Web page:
Transmission bands hold different gears together to get you the proper output ratio. But when these bands start to break, you’ll find that your transmission simply doesn’t have gears that it should.
This is a problem with automatic transmissions, so what you’ll notice is a transmission that gets stuck in higher or lower RPMs and won’t accelerate like it’s supposed to.
10. Rough Shifting
Rough shifting is another problem that has a litany of underlying potential causes. There could be jammed gears, worn bands, or about a dozen other problems. The only way to find out for sure is to tear apart your transmission and rebuild it.
Basic Transmission Troubleshooting
While there are plenty of issues that can lead to a faulty transmission, if you know what you’re looking for, you can catch problems early and save yourself a ton of money.
That’s why I took the time to help you troubleshoot three of the common problems here. That way, you can fix problems when they’re small.
Troubleshooting a leak is one of the more straightforward jobs. Look for the highest point of a leak, gravity pulls fluid down, so once you’ve found the top you’ve located the leak. If it’s coming from the bottom, it’s likely the transmission pan, but it’s likely a front main if it’s coming from the front.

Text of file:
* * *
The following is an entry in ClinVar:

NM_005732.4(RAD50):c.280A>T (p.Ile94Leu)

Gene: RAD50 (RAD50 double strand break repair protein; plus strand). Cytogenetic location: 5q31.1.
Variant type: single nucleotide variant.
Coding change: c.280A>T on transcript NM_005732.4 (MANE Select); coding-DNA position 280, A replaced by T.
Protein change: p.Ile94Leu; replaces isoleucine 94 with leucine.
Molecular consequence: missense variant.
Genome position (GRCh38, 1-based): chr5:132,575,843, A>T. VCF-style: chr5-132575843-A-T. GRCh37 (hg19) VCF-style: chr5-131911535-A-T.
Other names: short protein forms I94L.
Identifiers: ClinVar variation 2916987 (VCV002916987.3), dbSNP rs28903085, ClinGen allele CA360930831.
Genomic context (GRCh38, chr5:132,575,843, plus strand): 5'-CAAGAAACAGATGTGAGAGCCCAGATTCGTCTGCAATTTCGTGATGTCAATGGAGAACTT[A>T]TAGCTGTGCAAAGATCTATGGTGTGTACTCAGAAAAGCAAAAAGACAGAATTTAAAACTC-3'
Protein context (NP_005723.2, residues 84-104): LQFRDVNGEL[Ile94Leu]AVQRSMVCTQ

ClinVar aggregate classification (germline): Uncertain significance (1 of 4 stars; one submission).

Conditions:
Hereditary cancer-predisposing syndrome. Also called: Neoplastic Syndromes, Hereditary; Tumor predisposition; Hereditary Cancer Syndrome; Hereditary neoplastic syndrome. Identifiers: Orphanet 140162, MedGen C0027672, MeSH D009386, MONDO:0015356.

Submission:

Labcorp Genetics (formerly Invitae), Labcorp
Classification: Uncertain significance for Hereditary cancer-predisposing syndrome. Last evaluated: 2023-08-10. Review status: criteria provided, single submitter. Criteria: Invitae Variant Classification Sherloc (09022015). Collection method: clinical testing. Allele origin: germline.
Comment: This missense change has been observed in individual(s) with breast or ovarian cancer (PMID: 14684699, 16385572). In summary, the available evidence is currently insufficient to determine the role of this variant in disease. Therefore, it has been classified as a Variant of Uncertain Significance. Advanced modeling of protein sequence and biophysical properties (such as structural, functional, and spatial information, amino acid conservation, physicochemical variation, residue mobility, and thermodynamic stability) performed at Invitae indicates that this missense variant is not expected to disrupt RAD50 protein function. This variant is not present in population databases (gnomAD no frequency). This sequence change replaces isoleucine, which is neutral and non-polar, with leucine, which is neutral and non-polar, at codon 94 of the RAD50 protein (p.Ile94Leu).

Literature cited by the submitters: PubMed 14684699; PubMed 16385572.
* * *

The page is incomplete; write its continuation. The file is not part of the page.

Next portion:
Find the leak, then look into how complicated and expensive the repairs will be.
Rough Shifting/Slipping Out of Gear
When you find that your transmission is rough getting in and out of gears, the best thing you can do is a transmission fluid flush and add a little bit of a slip-stop additive to get things running like new.
While this won’t always work, if you catch the problem early enough, it might be just what you need to get another 40,000 to 50,000 miles out of your transmission before you need a rebuild.
Unable to Get Into Gear
When your transmission can’t get into or out of a specific gear, it can because of any number of problems. Start by hooking up an OBD II reader to your vehicle and seeing if the TCM generates any codes. If this is the case, your problem might be as simple as a faulty sensor or solenoid.
However, if you don’t have any TCM codes, there is likely something seriously wrong inside your transmission. This could be snapped bands or jammed gears. Either way, you’ll need a rebuild. Transmission rebuilds aren’t cheap, so you might want to start saving up now.
There are few components as critical as your transmission. That’s why you need to have a thorough understanding of how it works and keep an eye out for when things aren’t running the way they’re supposed to.
While transmission repairs can be expensive, you can often catch the problems early on if you know what you’re looking for. Hopefully, this guide gave you everything you need to know to diagnose your transmission and keep things running the way they should.
That way, the next time you hit the open road, you can rest easy knowing that your vehicle is going to run just like it’s supposed to.